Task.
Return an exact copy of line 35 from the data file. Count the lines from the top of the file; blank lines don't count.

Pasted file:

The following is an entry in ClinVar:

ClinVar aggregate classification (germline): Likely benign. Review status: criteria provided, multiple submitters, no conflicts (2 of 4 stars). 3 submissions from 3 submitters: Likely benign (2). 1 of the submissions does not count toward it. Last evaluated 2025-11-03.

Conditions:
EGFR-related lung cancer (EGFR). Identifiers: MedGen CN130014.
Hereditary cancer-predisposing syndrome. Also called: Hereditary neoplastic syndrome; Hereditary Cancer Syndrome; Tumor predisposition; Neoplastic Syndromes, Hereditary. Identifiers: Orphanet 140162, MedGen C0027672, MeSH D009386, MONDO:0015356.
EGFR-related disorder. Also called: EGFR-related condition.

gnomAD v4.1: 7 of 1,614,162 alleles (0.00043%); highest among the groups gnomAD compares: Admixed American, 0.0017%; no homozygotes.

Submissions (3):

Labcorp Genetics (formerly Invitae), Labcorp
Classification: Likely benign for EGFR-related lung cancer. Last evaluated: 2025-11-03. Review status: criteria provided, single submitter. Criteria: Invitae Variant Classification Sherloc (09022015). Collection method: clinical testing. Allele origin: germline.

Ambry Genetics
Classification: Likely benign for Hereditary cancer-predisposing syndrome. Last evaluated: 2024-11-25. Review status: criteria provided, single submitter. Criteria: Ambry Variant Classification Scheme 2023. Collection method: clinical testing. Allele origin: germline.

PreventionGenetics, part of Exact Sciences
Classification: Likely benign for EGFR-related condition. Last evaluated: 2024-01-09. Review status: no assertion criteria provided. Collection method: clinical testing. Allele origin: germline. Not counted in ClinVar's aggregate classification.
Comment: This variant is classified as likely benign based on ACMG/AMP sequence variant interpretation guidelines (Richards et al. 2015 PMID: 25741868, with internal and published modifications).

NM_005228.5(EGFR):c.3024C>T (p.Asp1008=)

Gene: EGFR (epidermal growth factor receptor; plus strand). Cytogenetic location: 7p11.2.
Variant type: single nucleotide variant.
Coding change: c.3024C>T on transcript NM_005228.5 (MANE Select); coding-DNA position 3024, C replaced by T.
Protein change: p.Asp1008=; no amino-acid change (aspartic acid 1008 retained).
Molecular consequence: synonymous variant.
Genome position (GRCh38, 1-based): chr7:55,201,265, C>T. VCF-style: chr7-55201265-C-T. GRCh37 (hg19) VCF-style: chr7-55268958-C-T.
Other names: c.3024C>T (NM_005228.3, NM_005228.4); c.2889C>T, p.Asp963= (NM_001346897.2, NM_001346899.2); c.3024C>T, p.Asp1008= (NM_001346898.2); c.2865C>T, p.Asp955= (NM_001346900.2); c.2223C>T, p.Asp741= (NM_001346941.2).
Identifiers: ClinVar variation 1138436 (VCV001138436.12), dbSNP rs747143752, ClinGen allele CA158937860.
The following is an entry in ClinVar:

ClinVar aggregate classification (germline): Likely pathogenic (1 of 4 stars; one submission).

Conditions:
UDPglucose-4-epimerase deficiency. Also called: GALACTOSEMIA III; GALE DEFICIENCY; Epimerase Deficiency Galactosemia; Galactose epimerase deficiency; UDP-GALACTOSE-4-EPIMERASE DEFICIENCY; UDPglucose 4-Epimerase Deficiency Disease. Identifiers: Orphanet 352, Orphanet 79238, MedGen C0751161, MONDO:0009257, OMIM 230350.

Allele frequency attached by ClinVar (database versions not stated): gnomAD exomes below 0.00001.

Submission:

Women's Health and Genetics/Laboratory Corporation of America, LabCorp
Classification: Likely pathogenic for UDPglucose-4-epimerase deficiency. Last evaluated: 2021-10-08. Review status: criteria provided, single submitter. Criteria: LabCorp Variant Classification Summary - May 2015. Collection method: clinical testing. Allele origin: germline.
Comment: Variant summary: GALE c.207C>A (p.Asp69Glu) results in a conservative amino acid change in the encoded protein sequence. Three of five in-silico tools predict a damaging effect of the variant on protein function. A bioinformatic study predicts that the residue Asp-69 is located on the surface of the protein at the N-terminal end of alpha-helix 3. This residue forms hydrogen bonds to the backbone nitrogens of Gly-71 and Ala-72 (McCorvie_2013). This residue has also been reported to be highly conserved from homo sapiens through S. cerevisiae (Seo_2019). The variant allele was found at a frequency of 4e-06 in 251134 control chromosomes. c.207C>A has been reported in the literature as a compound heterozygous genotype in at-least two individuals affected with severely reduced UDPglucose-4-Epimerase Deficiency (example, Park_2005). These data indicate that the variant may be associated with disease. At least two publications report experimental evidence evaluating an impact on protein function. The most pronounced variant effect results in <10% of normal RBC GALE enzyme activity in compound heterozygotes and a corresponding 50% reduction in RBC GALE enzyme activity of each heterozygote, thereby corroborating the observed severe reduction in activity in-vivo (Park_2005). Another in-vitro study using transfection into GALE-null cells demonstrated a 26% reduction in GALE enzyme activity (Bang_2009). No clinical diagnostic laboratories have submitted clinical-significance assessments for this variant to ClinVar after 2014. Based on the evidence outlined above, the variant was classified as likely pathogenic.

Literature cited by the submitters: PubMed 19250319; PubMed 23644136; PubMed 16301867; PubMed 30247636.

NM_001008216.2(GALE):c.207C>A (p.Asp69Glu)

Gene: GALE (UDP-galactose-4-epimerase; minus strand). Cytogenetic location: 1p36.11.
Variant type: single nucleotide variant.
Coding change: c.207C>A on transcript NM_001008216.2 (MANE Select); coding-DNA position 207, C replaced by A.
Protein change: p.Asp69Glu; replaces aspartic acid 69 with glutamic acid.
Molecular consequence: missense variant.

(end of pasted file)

NM_001008216.2(GALE):c.207C>A (p.Asp69Glu)